Interview by Dorothée Deyries-Henry, April 2017
Could you please introduce us to Parties visible et invisible d’un ensemble sous tension, the film that is included in Everyday Abstraction: Images at Work. Its origin, its title, how you conceived it…
Back in 2003 I was living in Canada. I decided to go to West Africa and I stayed in Togo for about 8 or 9 months. I was living in a town 100 km north from Lomé, the capital city. I was living in a house in the middle of the bush. There is a little text explaining this at the beginning of the film. The landscape you can see in the film is actually what I could see from my window. It was a bush landscape which means that you see a few trees and a little bit of vegetation, but it is pretty dry. In Togo if you go south towards the sea the third or the fourth of the country is a tropical forest but if you go up north you go towards the Sahara desert and it is very dry. So when I arrived there I had this idea of shooting this landscape in time lapse: I shot it during one day, about twelve hours from the first rays of light in the morning until the last one in the evening. That is about 7 minutes, or maybe 6 minutes. I have the whole day passing by with just the vibration of the wind on the trees, but the camera was not moving. And at the same time, since I was staying there for a bit, I decided to investigate again a technique I had experimented in the past and used in “Underground” in 2002, where I buried some film into the ground. I prepared some super8 and 16 mm films that were already developed but not exposed: some black films with all the layers of the emulsion on the film strip. If you take a pen and you scratch it, you get rid of some of the layers. If you scratch it very slightly you can see some green or some yellow appear but if you scratch it with more insistence it becomes transparent, you can see through the film strip. So I took some pieces here and there and I made holes in the garden or in the bush in front of my house and I buried them and put some wooden sticks to make sure I could find them again a few months later. From time to time I was unearthing the whole thing to check it out: “ok it is still totally black” or “the bacterial attack is starting now” or “it is not enough”, or “it is all white, it’s way too much”. So at the end of my trip I had some footage that was buried for a few weeks, some other for 1 or 2 months and some other for the whole stay.
With different results, because of the time of burial?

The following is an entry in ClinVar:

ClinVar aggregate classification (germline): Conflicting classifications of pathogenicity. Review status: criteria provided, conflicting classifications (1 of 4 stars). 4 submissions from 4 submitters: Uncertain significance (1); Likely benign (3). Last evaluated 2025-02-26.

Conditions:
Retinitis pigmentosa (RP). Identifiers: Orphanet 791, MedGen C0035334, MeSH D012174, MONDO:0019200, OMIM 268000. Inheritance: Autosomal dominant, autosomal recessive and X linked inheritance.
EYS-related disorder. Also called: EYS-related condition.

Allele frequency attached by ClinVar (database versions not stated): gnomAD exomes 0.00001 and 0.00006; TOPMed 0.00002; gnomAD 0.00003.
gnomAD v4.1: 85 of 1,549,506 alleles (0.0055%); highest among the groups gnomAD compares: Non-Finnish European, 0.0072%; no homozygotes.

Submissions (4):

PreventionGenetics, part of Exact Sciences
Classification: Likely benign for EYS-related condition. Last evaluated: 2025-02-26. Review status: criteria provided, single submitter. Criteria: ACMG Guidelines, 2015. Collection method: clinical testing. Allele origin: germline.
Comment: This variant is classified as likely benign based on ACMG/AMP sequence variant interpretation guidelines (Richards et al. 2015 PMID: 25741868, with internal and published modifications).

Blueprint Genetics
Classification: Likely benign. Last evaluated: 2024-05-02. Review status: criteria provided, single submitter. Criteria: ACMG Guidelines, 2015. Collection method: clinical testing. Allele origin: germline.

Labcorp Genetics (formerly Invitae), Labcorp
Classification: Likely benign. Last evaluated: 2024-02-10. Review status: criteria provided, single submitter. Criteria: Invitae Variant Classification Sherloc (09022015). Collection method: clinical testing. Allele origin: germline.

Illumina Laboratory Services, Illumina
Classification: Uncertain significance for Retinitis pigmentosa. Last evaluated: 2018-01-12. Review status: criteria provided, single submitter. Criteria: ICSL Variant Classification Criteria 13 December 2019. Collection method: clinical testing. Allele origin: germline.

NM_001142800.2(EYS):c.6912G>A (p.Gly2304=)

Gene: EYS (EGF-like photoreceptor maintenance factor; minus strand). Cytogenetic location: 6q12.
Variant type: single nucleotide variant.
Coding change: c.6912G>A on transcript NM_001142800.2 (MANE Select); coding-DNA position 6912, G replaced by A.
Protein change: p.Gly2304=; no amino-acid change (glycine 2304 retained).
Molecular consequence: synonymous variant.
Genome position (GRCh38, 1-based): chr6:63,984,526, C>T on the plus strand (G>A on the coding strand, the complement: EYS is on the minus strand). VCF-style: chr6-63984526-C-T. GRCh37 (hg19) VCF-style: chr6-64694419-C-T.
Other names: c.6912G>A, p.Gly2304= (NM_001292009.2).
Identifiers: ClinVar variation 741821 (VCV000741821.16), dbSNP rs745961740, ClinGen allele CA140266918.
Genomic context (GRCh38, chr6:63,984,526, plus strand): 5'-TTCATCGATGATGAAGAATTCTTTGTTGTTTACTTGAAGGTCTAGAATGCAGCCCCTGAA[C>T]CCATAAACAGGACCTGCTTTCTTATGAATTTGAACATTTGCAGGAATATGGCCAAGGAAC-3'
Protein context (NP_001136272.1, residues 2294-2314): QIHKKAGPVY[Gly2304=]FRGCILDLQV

Exactly, time passing by creates a different result on the film strip. I also used different emulsions. So depending on the chemicals that are on the film it reacts differently. Some emulsions react very quickly, some were slower so I could leave them into the ground for a longer time. I just collected all this abstract material at the end. And the idea was to combine those two images together. That is what the title is talking about – visible and invisible parts – and it is also linked somehow, not directly but… to the writings of Merleau-Ponty.
Which ones exactly?
It’s called Le visible et l’invisible. And so I had to find a way to combine those elements together. I showed that footage in 2003 then I let it there for a while. When I came back to France a few years later, I started to work on it in 2006 or 2007, and the film was finished in 2009. I am working a lot with a machine that is called an optical printer. It was a machine that was used in the past instead of computers to make special effects… You can make a blow up from Super8 to 16mm. So, if you shoot in Super8 and you want to make a film in 16mm, you blow it up with the optical printer. You basically re-shoot your own film frame after frame. It is like a macro lens shooting on a Super8 film. You have a step by step model moving the films one after the other, doing “Yiiit” and then the Bolex doing “Puf” taking the shot. And then next frame, next shot, next frame, next shot…
So here again a combination in a way…
With the optical printer you can change formats but you can also slow down or speed up the film: for example taking one frame two times with the Bolex slows down the rhythm by two. You can also zoom on the image or put two images together, you have a lot of different combinations. But in my case I needed to combine the two sources of images. And what I did in the first place, before working with the optical printer, was to make a negative image of the footage with the landscape and the trees. Then, I took my abstract imagery and created a negative image: if the colors appeared on a black background, they would be replaced by their complementary colors and the black background by a white background.